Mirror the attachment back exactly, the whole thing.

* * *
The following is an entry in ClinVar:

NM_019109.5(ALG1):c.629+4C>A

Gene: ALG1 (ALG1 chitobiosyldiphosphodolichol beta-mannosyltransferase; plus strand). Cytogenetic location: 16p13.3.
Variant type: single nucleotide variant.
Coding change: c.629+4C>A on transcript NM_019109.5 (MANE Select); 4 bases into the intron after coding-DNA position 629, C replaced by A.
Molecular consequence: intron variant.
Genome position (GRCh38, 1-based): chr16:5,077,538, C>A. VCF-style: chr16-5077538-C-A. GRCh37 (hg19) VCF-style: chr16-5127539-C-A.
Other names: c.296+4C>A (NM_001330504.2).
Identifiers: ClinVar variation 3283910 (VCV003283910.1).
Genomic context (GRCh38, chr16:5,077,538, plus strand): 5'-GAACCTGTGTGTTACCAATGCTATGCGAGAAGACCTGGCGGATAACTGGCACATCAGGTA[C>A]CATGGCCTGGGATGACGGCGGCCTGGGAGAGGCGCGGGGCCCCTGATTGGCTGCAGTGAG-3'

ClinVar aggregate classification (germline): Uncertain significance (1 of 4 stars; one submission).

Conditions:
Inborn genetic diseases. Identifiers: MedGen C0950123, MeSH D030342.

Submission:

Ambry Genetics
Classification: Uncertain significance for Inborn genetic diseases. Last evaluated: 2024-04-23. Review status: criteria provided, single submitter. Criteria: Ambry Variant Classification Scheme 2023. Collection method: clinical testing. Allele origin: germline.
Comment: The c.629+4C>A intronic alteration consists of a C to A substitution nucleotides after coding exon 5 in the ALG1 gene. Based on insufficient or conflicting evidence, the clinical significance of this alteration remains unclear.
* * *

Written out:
The following is an entry in ClinVar:

NM_019109.5(ALG1):c.629+4C>A

Gene: ALG1 (ALG1 chitobiosyldiphosphodolichol beta-mannosyltransferase; plus strand). Cytogenetic location: 16p13.3.
Variant type: single nucleotide variant.
Coding change: c.629+4C>A on transcript NM_019109.5 (MANE Select); 4 bases into the intron after coding-DNA position 629, C replaced by A.
Molecular consequence: intron variant.
Genome position (GRCh38, 1-based): chr16:5,077,538, C>A. VCF-style: chr16-5077538-C-A. GRCh37 (hg19) VCF-style: chr16-5127539-C-A.
Other names: c.296+4C>A (NM_001330504.2).
Identifiers: ClinVar variation 3283910 (VCV003283910.1).
Genomic context (GRCh38, chr16:5,077,538, plus strand): 5'-GAACCTGTGTGTTACCAATGCTATGCGAGAAGACCTGGCGGATAACTGGCACATCAGGTA[C>A]CATGGCCTGGGATGACGGCGGCCTGGGAGAGGCGCGGGGCCCCTGATTGGCTGCAGTGAG-3'

ClinVar aggregate classification (germline): Uncertain significance (1 of 4 stars; one submission).

Conditions:
Inborn genetic diseases. Identifiers: MedGen C0950123, MeSH D030342.

Submission:

Ambry Genetics
Classification: Uncertain significance for Inborn genetic diseases. Last evaluated: 2024-04-23. Review status: criteria provided, single submitter. Criteria: Ambry Variant Classification Scheme 2023. Collection method: clinical testing. Allele origin: germline.
Comment: The c.629+4C>A intronic alteration consists of a C to A substitution nucleotides after coding exon 5 in the ALG1 gene. Based on insufficient or conflicting evidence, the clinical significance of this alteration remains unclear.